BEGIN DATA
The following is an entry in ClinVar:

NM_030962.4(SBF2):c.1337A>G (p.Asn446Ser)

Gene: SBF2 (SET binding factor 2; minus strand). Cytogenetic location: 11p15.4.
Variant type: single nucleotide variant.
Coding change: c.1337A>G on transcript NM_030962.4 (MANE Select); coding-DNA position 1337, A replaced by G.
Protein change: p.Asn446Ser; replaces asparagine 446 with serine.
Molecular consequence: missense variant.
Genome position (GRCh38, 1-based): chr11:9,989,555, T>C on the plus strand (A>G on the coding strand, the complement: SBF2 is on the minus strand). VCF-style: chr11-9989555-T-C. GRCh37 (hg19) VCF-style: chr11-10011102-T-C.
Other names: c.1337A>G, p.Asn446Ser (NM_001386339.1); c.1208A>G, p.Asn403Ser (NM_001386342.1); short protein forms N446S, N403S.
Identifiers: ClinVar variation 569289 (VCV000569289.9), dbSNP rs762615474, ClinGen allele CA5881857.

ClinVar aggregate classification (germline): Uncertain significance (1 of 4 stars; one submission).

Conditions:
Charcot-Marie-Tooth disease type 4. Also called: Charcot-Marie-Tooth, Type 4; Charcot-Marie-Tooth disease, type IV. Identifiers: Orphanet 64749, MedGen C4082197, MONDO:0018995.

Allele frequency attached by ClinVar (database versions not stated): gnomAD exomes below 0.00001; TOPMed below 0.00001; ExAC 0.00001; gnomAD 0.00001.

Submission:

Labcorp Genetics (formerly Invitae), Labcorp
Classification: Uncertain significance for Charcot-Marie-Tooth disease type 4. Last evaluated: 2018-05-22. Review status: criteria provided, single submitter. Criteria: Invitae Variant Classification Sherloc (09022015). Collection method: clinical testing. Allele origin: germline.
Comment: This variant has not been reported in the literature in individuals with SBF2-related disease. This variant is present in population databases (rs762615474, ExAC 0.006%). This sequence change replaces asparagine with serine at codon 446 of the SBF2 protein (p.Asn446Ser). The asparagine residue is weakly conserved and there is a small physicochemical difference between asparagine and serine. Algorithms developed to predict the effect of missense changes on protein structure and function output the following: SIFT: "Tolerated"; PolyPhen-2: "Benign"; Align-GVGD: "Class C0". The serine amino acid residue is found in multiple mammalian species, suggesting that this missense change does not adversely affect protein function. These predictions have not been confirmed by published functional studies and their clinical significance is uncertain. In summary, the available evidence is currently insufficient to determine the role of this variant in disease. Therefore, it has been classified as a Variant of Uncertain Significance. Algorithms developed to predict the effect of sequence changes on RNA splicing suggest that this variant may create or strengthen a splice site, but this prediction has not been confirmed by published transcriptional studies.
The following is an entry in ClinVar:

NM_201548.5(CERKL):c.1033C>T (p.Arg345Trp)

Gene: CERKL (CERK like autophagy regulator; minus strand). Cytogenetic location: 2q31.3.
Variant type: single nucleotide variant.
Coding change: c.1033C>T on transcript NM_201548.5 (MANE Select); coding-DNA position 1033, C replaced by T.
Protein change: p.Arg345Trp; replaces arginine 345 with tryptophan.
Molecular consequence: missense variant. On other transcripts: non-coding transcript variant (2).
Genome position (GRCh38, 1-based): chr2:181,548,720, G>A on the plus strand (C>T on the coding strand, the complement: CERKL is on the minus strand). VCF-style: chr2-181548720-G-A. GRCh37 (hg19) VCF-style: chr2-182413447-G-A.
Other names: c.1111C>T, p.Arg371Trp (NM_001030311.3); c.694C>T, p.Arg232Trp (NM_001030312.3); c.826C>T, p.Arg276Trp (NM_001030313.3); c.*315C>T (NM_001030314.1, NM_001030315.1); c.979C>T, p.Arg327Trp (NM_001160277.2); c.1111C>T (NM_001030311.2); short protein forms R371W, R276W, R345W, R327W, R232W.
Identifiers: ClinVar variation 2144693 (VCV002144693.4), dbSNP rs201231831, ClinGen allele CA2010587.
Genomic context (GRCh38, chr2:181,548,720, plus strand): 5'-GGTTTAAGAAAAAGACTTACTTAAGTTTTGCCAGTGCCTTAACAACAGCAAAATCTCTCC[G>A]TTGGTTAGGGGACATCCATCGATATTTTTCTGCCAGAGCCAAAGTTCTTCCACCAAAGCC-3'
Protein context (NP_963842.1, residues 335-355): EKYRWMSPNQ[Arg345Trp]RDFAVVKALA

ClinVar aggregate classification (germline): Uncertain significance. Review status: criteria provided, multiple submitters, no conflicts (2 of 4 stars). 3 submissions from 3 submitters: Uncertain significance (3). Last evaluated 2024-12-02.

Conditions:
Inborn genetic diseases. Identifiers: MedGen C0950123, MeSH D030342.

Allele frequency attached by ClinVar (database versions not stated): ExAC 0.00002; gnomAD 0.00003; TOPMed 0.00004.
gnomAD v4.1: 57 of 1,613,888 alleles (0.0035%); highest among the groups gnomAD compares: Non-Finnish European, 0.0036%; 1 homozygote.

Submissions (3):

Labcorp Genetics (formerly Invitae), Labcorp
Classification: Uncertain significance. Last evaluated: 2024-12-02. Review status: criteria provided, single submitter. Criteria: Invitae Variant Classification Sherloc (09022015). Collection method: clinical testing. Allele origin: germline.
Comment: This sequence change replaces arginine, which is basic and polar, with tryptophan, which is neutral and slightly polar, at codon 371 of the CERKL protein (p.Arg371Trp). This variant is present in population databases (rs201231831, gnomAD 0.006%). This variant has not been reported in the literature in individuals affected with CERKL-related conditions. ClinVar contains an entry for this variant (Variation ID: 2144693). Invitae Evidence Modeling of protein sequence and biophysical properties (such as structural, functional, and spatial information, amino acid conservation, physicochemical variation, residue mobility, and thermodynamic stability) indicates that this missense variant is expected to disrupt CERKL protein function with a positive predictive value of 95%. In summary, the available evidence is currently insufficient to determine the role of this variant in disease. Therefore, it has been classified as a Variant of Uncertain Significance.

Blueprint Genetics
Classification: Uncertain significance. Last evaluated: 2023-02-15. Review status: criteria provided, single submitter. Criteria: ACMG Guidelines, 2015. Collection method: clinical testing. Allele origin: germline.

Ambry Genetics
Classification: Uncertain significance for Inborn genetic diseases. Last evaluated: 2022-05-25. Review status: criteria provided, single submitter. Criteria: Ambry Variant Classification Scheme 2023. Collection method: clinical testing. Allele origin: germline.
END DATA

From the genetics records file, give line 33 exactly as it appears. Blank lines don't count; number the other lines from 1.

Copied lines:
Inborn genetic diseases. Identifiers: MedGen C0950123, MeSH D030342.